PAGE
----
The following additional generic options apply to all directors, in addition to the common generic options for both directors and routers which are described in chapter "Common generic options for directors and routers". Directors are concerned with addresses whose domains match something in `local_domains', or which have been explicitly determined to be local by a router.
If this option is turned off, the director is skipped when verifying an address as a result of processing an SMTP EXPN command. You might, for example, want to turn it off on a director for users' `.forward' files, while leaving it on for the system alias file. The use of the SMTP EXPN command is permitted only from hosts that match the `smtp_expn_hosts' or `smtp_expn_nets' general options.
Sometimes an administrator knows that it is pointless to reprocess addresses generated from alias or forward files with the same director again. For example, if an alias file translates real names into login ids there is no point searching the alias file again, especially if it is a large file.
The `new_director' option can be set to the name of any director instance. It causes the directing of any generated local addresses to start at the named director instead of the first director. The named director can be any configured director. This option has no effect if the director in which it is set does not generate new addresses, or if such addresses are not in local domains.
If this option is set, the director is skipped unless the local part starts with one of the given strings, or the `prefix_optional' option is true. A limited form of wildcard is available; if the prefix begins with an asterisk, it matches the longest possible sequence of arbitrary characters at the start of the local part. An asterisk should therefore always be followed by some character that does not occur in normal local parts. Wildcarding can be used to set up multiple user mailboxes, as described in chapter "Multiple user mailboxes".
While the director is running, the prefix is removed from the local part, and is available in the expansion variable `local_part_prefix'. If the director succeeds, this remains true during subsequent delivery.
The prefix facility is commonly used to handle local parts of the form `owner-something'. Another common use is to support local parts of the form `real-username' to bypass a user's `.forward' file -- helpful when trying to tell a user their forwarding is broken -- by placing a director like this one immediately before the director that handles `.forward' files:
real_localuser: driver = localuser transport = local_delivery prefix = real-
If both `prefix' and `suffix' are set for a director, both conditions must be met if not optional. Care must be taken if wildcards are used in both a prefix and a suffix on the same director. Different separator characters must be used to avoid ambiguity.
See `prefix' above.
This option operates in the same way as `prefix', except that the local part must end (rather than start) with the given string, the `suffix_optional' option determines whether the suffix is mandatory, and the wildcard * character, if present, must be the last character of the suffix. This option facility is commonly used to handle local parts of the form `something-request' and multiple user mailboxes of the form `username-foo'.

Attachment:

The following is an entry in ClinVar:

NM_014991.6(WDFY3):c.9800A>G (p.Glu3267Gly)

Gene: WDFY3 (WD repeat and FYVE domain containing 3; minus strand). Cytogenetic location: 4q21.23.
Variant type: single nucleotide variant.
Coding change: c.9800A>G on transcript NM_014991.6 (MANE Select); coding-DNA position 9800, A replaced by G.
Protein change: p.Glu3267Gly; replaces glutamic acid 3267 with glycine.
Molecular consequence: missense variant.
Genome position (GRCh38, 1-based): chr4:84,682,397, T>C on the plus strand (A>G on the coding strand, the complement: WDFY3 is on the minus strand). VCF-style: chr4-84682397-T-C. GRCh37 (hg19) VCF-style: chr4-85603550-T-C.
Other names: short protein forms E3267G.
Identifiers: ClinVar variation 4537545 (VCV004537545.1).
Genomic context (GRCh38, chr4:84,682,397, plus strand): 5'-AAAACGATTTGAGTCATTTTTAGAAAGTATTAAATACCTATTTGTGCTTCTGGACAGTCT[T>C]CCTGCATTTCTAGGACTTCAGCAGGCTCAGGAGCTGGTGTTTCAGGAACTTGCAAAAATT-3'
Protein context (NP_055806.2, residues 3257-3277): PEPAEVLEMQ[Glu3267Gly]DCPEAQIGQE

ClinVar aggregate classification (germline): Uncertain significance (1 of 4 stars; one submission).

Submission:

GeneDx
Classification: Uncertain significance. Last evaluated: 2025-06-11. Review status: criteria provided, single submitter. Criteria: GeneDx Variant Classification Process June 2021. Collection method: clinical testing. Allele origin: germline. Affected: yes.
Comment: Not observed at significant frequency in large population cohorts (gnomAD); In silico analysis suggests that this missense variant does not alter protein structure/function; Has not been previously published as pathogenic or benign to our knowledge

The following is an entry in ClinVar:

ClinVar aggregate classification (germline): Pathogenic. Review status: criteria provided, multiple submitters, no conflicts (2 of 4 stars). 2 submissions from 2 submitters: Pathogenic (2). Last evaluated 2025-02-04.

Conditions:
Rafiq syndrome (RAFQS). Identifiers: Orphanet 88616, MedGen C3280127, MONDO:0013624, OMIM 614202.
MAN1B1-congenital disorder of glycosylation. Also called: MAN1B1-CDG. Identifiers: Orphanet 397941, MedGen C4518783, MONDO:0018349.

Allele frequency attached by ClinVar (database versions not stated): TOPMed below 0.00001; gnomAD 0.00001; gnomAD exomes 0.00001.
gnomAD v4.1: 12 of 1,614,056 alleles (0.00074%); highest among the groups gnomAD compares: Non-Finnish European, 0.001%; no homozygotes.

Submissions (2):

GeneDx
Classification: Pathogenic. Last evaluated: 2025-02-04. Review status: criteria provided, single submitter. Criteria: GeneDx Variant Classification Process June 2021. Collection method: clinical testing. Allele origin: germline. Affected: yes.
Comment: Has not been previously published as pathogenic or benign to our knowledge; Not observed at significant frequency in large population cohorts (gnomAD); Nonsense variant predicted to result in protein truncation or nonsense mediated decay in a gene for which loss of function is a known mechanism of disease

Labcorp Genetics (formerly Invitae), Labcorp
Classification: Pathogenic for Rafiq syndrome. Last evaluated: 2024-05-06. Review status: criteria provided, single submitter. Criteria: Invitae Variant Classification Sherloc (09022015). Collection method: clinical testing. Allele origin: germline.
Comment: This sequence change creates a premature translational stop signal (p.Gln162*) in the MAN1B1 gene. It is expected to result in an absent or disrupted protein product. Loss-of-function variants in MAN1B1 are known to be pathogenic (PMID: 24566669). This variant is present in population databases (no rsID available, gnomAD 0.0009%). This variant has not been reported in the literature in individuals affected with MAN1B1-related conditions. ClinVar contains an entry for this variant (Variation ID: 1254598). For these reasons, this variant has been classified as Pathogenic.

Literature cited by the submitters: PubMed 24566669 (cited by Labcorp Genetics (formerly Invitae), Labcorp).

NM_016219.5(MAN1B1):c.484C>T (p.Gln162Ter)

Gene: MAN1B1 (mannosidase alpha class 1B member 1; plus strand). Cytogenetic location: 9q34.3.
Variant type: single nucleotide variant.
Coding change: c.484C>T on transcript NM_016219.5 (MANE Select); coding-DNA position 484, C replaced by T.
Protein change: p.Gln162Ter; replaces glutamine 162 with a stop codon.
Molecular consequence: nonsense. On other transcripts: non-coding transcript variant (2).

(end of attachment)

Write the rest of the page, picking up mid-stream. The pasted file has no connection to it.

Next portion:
See `suffix' above.
The `new_director' generic option causes the directing of a generated local address to start at a particular director, thus skipping those above it. A number of other generic options can cause directors to be skipped for particular cases. They interact with each other in the following way:
If the domain and local part are not in agreement with `domains', `except_domains', `local_parts', and `except_local_parts' (when set), or if the `condition' option fails, or if `verify_only' is set and verification is not happening, then the director is skipped and the next one is tried. None of the other options are inspected.
Otherwise, if the `more' option is not set, no subsequent directors are ever called, in any circumstances. The current director is itself called unless
The `unseen' option causes directing to continue when it would otherwise cease, the complementary action to `no_more', which causes it to cease when it would otherwise continue.
The `verify', `fail_verify', and `verify_only' options make it possible to separate those local parts which correspond to a real local delivery from those which are recognized, but which do something else if actually encountered in a message.
For example, a `smartuser' director might be used to pass all unrecognized local parts to a script that tries to generate a helpful error message, or to a different machine that might be able to handle them. This means that no local part will ever cause a delivery failure. However, if (for example) verification of senders is taking place (the `sender_verify' main configuration option), you probably don't want <email@example.com> to be accepted. The solution is to set `no_verify' or `no_verify_sender' on the `smartuser' director.
On our systems in Cambridge we keep a list of users whose accounts have been cancelled, and their mail is piped to a script which sends back a more helpful message than `user unknown'. Verification of such local parts should fail, but just setting `no_verify' on the director doesn't work, because the local part is then passed to a `localuser' director that may still find it in the password file. (Initially, cancellation just resets the password.) This is the sort of case for which `fail_verify' was invented. It makes it possible to fail an explicit list of local parts.
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